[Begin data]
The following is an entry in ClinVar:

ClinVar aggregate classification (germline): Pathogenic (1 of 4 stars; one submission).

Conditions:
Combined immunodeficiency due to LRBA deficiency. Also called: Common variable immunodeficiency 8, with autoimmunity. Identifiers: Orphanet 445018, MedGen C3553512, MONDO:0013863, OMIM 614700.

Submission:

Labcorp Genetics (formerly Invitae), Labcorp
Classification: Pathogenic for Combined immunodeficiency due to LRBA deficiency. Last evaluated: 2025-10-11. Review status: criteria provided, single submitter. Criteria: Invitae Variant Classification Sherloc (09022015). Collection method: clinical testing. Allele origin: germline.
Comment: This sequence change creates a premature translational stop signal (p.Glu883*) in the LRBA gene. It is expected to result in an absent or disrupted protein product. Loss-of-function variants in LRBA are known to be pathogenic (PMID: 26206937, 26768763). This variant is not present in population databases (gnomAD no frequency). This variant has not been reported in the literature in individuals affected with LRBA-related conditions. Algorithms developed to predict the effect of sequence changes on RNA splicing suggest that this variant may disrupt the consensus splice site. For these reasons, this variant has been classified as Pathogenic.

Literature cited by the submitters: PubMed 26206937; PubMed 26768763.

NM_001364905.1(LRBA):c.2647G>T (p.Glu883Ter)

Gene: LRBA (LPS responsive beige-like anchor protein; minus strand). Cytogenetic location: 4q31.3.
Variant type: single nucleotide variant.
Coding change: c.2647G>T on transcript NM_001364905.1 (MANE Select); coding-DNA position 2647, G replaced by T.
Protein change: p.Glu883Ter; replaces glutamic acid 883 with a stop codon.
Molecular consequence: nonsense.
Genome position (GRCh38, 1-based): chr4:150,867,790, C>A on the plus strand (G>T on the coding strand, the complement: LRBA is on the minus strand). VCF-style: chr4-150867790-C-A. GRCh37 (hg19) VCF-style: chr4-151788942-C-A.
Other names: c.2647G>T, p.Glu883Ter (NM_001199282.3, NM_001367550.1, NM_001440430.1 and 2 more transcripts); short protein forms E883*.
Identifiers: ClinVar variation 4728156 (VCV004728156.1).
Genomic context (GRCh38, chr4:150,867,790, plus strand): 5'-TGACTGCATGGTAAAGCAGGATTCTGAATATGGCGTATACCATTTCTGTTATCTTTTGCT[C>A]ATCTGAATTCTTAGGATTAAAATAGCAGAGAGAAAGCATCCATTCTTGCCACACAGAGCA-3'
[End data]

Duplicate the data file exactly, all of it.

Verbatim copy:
The following is an entry in ClinVar:

ClinVar aggregate classification (germline): Pathogenic (1 of 4 stars; one submission).

Conditions:
Combined immunodeficiency due to LRBA deficiency. Also called: Common variable immunodeficiency 8, with autoimmunity. Identifiers: Orphanet 445018, MedGen C3553512, MONDO:0013863, OMIM 614700.

Submission:

Labcorp Genetics (formerly Invitae), Labcorp
Classification: Pathogenic for Combined immunodeficiency due to LRBA deficiency. Last evaluated: 2025-10-11. Review status: criteria provided, single submitter. Criteria: Invitae Variant Classification Sherloc (09022015). Collection method: clinical testing. Allele origin: germline.
Comment: This sequence change creates a premature translational stop signal (p.Glu883*) in the LRBA gene. It is expected to result in an absent or disrupted protein product. Loss-of-function variants in LRBA are known to be pathogenic (PMID: 26206937, 26768763). This variant is not present in population databases (gnomAD no frequency). This variant has not been reported in the literature in individuals affected with LRBA-related conditions. Algorithms developed to predict the effect of sequence changes on RNA splicing suggest that this variant may disrupt the consensus splice site. For these reasons, this variant has been classified as Pathogenic.

Literature cited by the submitters: PubMed 26206937; PubMed 26768763.

NM_001364905.1(LRBA):c.2647G>T (p.Glu883Ter)

Gene: LRBA (LPS responsive beige-like anchor protein; minus strand). Cytogenetic location: 4q31.3.
Variant type: single nucleotide variant.
Coding change: c.2647G>T on transcript NM_001364905.1 (MANE Select); coding-DNA position 2647, G replaced by T.
Protein change: p.Glu883Ter; replaces glutamic acid 883 with a stop codon.
Molecular consequence: nonsense.
Genome position (GRCh38, 1-based): chr4:150,867,790, C>A on the plus strand (G>T on the coding strand, the complement: LRBA is on the minus strand). VCF-style: chr4-150867790-C-A. GRCh37 (hg19) VCF-style: chr4-151788942-C-A.
Other names: c.2647G>T, p.Glu883Ter (NM_001199282.3, NM_001367550.1, NM_001440430.1 and 2 more transcripts); short protein forms E883*.
Identifiers: ClinVar variation 4728156 (VCV004728156.1).
Genomic context (GRCh38, chr4:150,867,790, plus strand): 5'-TGACTGCATGGTAAAGCAGGATTCTGAATATGGCGTATACCATTTCTGTTATCTTTTGCT[C>A]ATCTGAATTCTTAGGATTAAAATAGCAGAGAGAAAGCATCCATTCTTGCCACACAGAGCA-3'